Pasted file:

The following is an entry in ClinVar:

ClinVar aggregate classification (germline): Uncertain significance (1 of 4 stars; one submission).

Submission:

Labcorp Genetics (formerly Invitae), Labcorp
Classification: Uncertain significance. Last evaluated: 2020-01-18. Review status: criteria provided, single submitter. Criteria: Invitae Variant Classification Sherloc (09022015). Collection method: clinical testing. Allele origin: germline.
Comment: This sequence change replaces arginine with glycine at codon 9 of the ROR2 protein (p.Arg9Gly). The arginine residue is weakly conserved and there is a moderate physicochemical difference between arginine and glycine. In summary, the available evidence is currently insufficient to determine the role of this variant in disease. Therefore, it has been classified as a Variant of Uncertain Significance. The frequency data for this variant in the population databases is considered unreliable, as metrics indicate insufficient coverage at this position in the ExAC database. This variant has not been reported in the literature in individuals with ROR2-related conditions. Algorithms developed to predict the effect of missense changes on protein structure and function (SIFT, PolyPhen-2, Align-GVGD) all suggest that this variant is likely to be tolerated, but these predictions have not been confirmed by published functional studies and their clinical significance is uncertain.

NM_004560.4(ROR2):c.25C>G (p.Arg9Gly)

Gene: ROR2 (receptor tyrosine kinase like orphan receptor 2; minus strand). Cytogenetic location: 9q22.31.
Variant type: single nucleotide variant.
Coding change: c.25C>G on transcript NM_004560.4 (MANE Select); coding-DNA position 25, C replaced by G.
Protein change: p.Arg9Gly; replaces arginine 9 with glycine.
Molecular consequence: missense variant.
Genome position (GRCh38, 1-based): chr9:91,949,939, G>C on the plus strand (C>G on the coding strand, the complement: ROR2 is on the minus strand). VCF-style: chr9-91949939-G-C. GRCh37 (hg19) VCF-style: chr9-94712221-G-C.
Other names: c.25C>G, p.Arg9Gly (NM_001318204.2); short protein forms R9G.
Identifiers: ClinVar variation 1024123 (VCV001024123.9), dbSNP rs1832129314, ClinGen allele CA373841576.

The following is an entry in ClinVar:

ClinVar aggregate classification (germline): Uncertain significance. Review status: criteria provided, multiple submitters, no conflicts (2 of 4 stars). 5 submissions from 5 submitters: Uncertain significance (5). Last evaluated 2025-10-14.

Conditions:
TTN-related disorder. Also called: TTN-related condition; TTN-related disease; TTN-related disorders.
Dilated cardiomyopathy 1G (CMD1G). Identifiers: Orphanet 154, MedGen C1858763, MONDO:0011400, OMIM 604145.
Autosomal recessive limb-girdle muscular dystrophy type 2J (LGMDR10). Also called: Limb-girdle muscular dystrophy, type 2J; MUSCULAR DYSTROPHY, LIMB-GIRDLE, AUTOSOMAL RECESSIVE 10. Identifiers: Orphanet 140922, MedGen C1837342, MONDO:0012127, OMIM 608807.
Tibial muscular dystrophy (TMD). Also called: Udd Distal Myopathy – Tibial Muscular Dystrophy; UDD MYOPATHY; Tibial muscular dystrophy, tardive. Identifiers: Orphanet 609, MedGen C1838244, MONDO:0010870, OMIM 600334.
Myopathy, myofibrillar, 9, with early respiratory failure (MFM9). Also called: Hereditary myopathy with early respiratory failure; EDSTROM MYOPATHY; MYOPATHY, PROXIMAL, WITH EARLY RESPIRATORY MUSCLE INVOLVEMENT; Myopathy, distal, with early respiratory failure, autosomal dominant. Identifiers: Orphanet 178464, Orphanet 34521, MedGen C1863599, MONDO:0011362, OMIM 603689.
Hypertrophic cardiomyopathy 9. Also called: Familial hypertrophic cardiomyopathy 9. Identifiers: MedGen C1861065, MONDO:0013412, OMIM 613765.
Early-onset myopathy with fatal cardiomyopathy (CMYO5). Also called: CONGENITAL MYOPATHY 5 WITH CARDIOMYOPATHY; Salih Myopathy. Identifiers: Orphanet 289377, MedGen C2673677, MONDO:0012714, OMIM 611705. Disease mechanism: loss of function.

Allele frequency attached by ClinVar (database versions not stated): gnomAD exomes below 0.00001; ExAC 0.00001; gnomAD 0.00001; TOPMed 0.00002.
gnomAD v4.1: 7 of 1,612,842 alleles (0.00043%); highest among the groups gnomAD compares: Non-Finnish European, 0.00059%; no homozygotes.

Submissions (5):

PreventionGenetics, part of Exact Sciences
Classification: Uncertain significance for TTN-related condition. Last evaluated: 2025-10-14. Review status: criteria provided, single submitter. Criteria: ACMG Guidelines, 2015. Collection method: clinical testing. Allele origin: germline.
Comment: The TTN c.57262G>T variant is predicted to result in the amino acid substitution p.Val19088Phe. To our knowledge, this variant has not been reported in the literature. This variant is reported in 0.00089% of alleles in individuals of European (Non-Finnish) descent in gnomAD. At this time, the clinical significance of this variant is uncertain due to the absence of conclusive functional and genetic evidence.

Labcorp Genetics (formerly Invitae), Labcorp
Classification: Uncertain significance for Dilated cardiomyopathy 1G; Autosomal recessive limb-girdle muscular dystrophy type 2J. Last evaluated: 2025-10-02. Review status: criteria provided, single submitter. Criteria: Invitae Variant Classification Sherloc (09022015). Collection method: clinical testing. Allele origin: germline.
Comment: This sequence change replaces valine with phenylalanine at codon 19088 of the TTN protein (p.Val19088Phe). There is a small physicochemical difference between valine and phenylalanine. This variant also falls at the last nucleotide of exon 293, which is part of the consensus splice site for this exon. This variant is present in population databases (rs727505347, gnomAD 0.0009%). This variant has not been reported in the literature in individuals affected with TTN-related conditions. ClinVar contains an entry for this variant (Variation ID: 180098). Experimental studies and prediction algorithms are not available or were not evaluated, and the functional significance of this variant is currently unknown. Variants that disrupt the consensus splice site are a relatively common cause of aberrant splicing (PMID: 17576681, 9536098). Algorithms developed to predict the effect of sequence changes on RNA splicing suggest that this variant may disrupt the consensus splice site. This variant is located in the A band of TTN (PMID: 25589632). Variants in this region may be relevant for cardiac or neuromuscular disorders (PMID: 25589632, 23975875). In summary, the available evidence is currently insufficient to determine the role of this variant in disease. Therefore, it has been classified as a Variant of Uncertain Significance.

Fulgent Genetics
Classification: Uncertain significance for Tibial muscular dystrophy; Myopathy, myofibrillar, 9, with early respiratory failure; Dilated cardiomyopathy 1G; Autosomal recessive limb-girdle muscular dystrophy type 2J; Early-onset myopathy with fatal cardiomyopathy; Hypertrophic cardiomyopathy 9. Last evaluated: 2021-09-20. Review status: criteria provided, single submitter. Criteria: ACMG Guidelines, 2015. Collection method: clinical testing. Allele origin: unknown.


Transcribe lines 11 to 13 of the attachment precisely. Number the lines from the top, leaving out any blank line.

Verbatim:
Protein change: p.Arg9Gly; replaces arginine 9 with glycine.
Molecular consequence: missense variant.
Genome position (GRCh38, 1-based): chr9:91,949,939, G>C on the plus strand (C>G on the coding strand, the complement: ROR2 is on the minus strand). VCF-style: chr9-91949939-G-C. GRCh37 (hg19) VCF-style: chr9-94712221-G-C.